A proposed new K-5 elementary campus aimed at serving neighborhoods near the top-ranked Tanglewood school moved closer to the drawing board with the school board’s approval of an early version of the school district’s long-range facilities master plan.
Superintendent Kent Scribner has recommended construction of the new campus and further improvement to the existing campus at 3060 Overton Park Drive West in Fort Worth. Under Scribner’s proposal, a new state-of-the-art campus would be built within the Tanglewood attendance zone, but west of Hulen Street. A site has not been identified, according to the district’s early plans.
The attendance zone of the school near TCU is bounded by South University Drive, Bellaire Drive South, Loop 820 and Bryant Irvin Road.
The goal is to build another exemplary campus in the same general area to address overcrowding issues raised by parents. The Tanglewood campus, built in 1960, has a capacity of 594 students but serves 870. Seven district-owned portable buildings were located on the Tanglewood campus when the school year ended.
Never miss a local story.
“I’m thrilled that we have all come together,” said Carrie McPadden, president of Tanglewood’s Parent Teacher Association. She said the Tanglewood community will work to make sure the new school will succeed. “It will be fantastic.”
The projects are part of a districtwide draft facilities master plan presented, in part, to trustees Tuesday. The full plan is still in the works, said Clint Bond, a district spokesman. The board approved the first reading of the plan with a 5-1 vote. Trustee Ann Sutherland cast a dissenting vote.
“This is just a first step of many to come,” Scribner told the board after presentation to the board.
The master plan is a long-term blueprint for future bond programs.
Sutherland said she voted against the preliminary master plan because she wasn’t convinced that the plan is clear.
“I don’t like pie-in-the-sky planning,” Sutherland said.
The draft includes modernizing classrooms at the district’s 14 comprehensive high schools. At Tanglewood’s existing campus, the building will accommodate a capacity of 685 students. Additions include a library expansion, science classrooms, art classrooms, music classroom and multi-purpose gymnasium, according to the draft plan. The new campus would also have a capacity of 685 students in an 84,401-square foot building.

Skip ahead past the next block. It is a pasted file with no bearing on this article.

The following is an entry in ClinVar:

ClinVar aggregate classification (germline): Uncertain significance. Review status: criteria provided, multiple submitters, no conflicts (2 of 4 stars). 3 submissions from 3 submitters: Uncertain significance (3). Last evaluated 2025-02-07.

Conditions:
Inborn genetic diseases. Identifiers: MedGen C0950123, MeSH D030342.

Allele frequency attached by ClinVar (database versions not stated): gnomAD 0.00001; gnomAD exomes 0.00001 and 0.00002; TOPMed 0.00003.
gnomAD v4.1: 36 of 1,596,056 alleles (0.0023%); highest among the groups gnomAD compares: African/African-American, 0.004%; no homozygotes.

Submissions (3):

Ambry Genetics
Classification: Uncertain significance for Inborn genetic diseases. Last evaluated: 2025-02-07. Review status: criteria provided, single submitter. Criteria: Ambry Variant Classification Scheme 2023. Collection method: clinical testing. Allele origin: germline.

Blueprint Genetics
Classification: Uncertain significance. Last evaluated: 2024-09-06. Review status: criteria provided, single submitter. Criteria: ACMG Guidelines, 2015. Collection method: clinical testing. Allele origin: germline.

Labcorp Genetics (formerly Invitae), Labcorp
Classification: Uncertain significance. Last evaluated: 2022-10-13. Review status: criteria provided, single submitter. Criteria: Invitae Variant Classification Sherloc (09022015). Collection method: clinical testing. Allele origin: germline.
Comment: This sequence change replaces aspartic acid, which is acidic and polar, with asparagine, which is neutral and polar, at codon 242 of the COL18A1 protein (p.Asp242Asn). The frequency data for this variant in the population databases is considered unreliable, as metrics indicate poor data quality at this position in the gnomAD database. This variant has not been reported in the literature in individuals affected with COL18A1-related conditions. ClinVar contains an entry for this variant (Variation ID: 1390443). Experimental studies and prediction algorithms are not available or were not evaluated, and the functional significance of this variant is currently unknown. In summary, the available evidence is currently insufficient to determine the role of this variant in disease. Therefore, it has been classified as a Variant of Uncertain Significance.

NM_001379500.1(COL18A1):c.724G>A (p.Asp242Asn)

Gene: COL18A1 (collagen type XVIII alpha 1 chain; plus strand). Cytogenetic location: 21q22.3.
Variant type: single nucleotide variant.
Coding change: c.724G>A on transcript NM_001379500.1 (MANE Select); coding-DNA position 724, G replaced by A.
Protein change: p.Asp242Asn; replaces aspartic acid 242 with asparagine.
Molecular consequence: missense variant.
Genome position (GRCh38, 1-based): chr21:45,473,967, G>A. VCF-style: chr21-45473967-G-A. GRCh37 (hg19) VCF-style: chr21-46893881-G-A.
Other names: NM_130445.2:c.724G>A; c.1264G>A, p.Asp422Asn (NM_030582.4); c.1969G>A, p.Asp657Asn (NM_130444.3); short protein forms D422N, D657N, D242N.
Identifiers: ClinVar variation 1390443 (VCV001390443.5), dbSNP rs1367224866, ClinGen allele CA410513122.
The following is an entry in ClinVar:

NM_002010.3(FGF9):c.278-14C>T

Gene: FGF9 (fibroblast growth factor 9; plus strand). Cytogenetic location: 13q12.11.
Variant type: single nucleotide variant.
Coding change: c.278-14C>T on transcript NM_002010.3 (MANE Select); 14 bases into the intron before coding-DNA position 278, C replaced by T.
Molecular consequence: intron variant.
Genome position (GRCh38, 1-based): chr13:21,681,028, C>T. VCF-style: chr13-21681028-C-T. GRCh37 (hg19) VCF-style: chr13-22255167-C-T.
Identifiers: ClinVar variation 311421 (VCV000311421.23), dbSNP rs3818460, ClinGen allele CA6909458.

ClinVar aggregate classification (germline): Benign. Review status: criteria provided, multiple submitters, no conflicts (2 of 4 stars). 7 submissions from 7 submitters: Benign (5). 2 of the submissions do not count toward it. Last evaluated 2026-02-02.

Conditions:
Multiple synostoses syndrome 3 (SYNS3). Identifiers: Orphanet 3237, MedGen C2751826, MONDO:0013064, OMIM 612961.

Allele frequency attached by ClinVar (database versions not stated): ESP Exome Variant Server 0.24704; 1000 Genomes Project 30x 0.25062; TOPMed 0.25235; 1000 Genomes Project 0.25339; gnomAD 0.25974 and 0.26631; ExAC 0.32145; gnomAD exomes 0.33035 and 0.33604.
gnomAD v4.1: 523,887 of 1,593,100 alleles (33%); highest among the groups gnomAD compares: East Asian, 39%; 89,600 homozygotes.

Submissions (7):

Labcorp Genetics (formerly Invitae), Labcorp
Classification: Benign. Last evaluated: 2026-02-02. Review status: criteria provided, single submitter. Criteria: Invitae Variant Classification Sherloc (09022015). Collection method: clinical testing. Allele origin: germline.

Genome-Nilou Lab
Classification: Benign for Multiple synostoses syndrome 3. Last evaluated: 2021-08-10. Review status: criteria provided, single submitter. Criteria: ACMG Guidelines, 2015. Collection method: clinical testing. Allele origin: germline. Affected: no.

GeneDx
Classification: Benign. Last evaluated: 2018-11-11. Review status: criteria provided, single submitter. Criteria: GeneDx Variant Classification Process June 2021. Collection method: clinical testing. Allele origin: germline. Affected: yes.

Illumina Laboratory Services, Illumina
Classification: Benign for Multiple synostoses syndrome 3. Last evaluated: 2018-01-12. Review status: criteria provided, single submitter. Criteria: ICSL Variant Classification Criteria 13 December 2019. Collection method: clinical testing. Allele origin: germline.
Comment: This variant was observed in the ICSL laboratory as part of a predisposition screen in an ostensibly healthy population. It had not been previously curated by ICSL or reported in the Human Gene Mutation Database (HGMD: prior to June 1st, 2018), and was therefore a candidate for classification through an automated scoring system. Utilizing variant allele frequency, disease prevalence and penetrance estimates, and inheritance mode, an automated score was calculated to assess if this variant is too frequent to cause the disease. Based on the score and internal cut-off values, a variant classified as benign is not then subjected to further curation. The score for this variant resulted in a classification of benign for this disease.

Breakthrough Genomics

Once the full plan is completed it will be presented for a second reading, Bond said. That vote is expected to take place in August.
Also Tuesday, trustees voted unanimously to allow Scribner to start negotiating for purchase of land west of South Hulen Street, within the Tanglewood zone. The district has not disclosed potential sites for the proposed Tanglewood project.
The master plan is supposed to guide facilities development for the future and Scribner has stressed that it will be driven by learning needs.
The district also is looking at ways to ease an overcrowding problem raised by parents whose children attend the World Languages Institute, and is tracking growth at Clifford Davis Elementary School. A new building is being proposed for the all-boy Young Men’s Leadership Academy, housed at the Dunbar 6th Grade Center at 5100 Willie St.
Supporters of the World Languages Institute were among people who addressed the campus’ future during the public comment portion of the meeting. In recent months, parents from Tanglewood and the institute have expressed worries about how their school communities will be impacted by the different proposals reviewed by the district. At the institute, parents are worried that the school will be split and that programs that were promised won’t be added.
The long-term plans for the institute include a free-standing building at Western Hills High School. The existing campus on Magnolia Avenue is recommended to be sold, according to the plan. Young Men’s Leadership Academy is recommended to be relocated to the Dunbar High School campus.
The projects will likely be part of a future bond election. A recent budget presentation targeted Aug. 15 as a potential day to discuss a bond election for November. Details are yet to be worked out.
Scribner’s recommendation came after several community meetings, a town hall meeting and surveys with members of the community. No Tanglewood parents spoke during the public comment portion of Tuesday’s meeting. Many had weighed in on the issue at several previous meetings.
“We are looking forward to working together with the district to have two outstanding schools,” said Tanglewood Principal Connie Smith.
At Tanglewood, neighborhood growth is one reason students experienced overcrowding. Parents complained about a long lunch line and limited student opportunity for library visits. Several Tanglewood supporters asked the district to convert the nearby Alice Carlson Applied Learning Center from a school of choice to a neighborhood campus.
Scribner has said he is open to allowing more children from the neighborhood into the lottery-based program, but that he is not in favor of turning Alice Carlson into a neighborhood school.
This report contains material from the Star-Telegram archives.